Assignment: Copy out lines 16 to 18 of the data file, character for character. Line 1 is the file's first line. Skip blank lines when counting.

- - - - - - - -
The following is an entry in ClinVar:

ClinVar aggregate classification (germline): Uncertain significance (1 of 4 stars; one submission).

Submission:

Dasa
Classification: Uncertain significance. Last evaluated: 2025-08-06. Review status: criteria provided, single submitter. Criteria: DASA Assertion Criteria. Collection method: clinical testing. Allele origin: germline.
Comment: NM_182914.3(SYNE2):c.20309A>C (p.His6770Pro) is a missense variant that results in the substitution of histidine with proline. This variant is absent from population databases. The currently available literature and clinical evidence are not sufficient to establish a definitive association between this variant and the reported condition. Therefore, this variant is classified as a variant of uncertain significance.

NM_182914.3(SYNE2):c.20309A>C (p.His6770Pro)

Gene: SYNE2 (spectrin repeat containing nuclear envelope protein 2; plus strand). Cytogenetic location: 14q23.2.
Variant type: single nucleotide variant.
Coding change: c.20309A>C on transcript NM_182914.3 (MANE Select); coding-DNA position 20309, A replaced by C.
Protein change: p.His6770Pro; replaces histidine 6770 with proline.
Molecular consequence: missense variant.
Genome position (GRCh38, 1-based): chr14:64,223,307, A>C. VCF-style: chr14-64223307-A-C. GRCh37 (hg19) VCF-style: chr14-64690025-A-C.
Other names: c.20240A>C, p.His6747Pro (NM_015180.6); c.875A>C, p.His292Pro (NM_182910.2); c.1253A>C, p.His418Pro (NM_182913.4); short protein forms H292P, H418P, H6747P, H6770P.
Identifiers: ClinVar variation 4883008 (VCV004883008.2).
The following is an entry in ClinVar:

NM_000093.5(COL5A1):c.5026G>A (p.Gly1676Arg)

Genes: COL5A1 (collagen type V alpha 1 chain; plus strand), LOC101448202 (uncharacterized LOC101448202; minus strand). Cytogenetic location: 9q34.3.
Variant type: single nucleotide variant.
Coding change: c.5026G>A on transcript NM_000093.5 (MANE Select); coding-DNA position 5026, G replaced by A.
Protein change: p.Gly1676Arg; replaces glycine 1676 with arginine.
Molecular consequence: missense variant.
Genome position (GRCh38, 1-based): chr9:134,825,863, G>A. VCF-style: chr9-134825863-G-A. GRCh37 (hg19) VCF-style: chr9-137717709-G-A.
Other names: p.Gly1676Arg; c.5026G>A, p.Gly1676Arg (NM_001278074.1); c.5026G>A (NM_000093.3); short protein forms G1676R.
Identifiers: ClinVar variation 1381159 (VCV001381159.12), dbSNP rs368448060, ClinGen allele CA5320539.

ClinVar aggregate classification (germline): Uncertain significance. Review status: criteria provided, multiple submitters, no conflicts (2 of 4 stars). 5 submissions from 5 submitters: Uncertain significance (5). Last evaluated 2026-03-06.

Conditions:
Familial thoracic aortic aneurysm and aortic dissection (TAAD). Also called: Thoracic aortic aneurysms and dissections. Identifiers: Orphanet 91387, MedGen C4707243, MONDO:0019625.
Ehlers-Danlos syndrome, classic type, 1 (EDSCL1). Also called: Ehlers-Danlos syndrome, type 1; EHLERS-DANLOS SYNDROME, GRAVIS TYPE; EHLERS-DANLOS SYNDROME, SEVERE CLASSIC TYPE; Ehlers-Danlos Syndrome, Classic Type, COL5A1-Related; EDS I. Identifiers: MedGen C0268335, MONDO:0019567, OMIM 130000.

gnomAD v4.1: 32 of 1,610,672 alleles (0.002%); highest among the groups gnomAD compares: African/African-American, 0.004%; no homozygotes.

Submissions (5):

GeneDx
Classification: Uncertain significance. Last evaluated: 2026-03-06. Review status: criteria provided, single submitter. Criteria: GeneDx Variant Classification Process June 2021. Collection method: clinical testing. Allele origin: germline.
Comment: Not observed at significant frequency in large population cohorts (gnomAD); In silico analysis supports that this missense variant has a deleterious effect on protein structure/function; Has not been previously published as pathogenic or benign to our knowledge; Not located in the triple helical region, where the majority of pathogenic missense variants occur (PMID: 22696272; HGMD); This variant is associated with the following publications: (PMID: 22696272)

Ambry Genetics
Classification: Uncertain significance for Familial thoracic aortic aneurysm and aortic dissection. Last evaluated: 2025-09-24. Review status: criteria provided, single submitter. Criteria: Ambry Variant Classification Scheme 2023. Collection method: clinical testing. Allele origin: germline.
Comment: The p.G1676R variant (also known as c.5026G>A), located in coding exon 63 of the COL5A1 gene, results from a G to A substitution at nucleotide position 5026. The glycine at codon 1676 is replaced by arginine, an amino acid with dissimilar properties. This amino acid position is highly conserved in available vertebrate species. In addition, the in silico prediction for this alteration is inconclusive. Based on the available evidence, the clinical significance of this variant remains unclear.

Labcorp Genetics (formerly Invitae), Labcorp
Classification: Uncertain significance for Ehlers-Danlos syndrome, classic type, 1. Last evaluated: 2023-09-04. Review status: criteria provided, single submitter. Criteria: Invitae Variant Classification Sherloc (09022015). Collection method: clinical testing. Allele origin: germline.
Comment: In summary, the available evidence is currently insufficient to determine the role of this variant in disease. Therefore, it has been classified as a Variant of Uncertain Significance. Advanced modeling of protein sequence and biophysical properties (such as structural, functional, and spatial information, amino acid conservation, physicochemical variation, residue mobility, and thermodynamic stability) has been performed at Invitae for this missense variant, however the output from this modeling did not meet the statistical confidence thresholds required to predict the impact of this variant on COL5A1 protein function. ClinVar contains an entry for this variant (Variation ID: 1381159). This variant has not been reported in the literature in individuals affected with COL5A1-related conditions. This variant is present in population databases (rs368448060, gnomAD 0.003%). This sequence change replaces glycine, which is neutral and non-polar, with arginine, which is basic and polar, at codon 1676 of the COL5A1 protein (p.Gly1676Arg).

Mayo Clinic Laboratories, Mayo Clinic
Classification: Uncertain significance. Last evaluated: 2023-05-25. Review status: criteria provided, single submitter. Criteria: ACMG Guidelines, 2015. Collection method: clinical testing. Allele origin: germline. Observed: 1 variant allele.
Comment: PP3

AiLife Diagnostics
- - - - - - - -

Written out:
The following is an entry in ClinVar:

NM_000093.5(COL5A1):c.5026G>A (p.Gly1676Arg)

Genes: COL5A1 (collagen type V alpha 1 chain; plus strand), LOC101448202 (uncharacterized LOC101448202; minus strand). Cytogenetic location: 9q34.3.